Author: Lottie McCarthy
At Kennington Pleasure Gardens, the 10 of us met for the first time in the incredible 130 Tyer Street building, with thanks to Charles Asprey. Inside a building that is itself a work of art, we spent a week building ourselves. Carving a space in the world for your art and for yourself comes with challenges, and this week felt like an antidote, a balm of inspiration and connection . This came about through a group of exceptional artists chosen for the first cohort as well as the awe-inspiring mentors and role models who shared their time with us.
Putting into practice tools like non-violent communication, we shared our worries instead of puffing up our wins and connected through vulnerability. An embodiment of a new way of being and of what can happen when we stop pretending we are professional and perfect. This landed during a tumultuous time in the world and in my own life. I was particularly sensitive and was held with love and care by people who didn’t know me but allowed me to take refuge in connection, conversation, and inspiration. What a wonderful refuge to have had.
A huge lesson we each took was understanding just how much we have to offer. It takes drive and passion and grit but our art can create change and meaning. What struck me during our conversations with Adele Patrick was the importance of us claiming and using our power whilst stepping into and asserting our values. The word leader has been made a dirty one, we shy away from it because the leaders and leadership models we have to tolerate represent much of what we make art to fight against but doing so disempowers us. Instead, we can look to feminist leadership models and commit to being accountable values-led practitioners. I can’t describe this better than by referring you to our Manifesto, spearheaded by fellow artist Kat Hudson who expertly wove our discussions into coherence:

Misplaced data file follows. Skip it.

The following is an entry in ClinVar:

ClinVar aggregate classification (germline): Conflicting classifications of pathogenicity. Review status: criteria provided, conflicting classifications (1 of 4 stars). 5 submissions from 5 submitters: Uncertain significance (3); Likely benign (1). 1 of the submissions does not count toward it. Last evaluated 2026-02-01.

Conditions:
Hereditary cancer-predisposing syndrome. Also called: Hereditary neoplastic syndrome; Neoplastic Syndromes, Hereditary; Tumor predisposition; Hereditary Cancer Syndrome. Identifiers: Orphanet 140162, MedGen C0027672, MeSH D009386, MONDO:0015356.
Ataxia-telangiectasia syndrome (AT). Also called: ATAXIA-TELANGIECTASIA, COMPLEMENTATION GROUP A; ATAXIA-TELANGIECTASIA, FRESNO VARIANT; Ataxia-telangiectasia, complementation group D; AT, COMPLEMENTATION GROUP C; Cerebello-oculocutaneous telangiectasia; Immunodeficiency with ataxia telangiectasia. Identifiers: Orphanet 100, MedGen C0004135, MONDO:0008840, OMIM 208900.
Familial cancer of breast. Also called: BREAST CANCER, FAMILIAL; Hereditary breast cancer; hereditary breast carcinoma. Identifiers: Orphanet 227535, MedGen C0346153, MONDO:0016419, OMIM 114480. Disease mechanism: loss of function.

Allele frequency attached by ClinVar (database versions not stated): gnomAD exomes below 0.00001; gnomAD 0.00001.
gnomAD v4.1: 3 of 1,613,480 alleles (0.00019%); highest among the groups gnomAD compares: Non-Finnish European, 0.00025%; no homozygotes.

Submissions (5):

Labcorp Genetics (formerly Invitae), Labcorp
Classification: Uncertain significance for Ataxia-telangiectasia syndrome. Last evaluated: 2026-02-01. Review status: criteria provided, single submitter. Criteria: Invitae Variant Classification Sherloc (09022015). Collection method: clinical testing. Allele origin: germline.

With Viviana Checchia we discussed her self-confessed obsession with socially engaged art and how we shouldn’t make art without a strong social catalyst leading to action. Instead of a bronze statue on a plinth or a traditional exhibition, we can be creative about how projects involve people, share ideas, and create change.
Gary Butler shared stories of Turner, architecture, and art as architecture; where artists are envisioners of the world and a page or a building can represent something beyond itself. One day I hope to call my own home a work of art.
Shepherd Manyika joined us for a site visit come coffee morning to support our speculative brief at Broad Street in Teddington. His practice is interested in memory and revisiting his childhood through art, which I realised is true for my own art but I hadn’t described it as coherently, so it was wonderful to be joined by Jenna Davies later in the week who advised us on communicating our stories.
Daniel Crate not only shared his wisdom from the legal world, giving us a whistle stop tour of what we need to know to protect ourselves, our art, and the project we work on, but also brought Briffa’s early career solicitors to meet us too, a great demonstration of the values we were cultivating in sharing opportunities.
Laura Da Silva Gomes and Morgane Lirette discussed the nuanced issues surrounding the environmental impact of art, and the best ways to influence positive change. We were challenged to consider when and how work should be made to last the test of time vs when letting it go it best; does everything have to last forever?
Shape Art’s Elinor Hayes provoked discussions on accessibility as an art form. By using constraints as an opportunity for creativity, why can’t the accessible versions of art be as creative as the art itself? We spoke of audio descriptions inside phone boxes that could give more details when interacted with, and scale models to touch that incorporate context.
Visiting Antony Gormley’s studio brought me a new experience with his work and its relationship with Vipassana meditation (having just completed a course myself), I could relate to the concepts of porosity of the body and anicca (impermanence) captured in his work in a new way.
A week later we came back together, supported by Stella Toonen who curated our thoughts and musings into a celebration of the creative possibilities for Broad Street that embody the values established for Art School Plus. Held at Metropolitan Works, the architects working to improve Broad Street, it was very special to share with each other and the public our week of personal growth, artistic connection, and creative development.
I’m excited for our next steps. Ella Snell has brought together a brilliant group of artists and thinkers, and provided us such care, I’m honoured to be on the journey with this collective.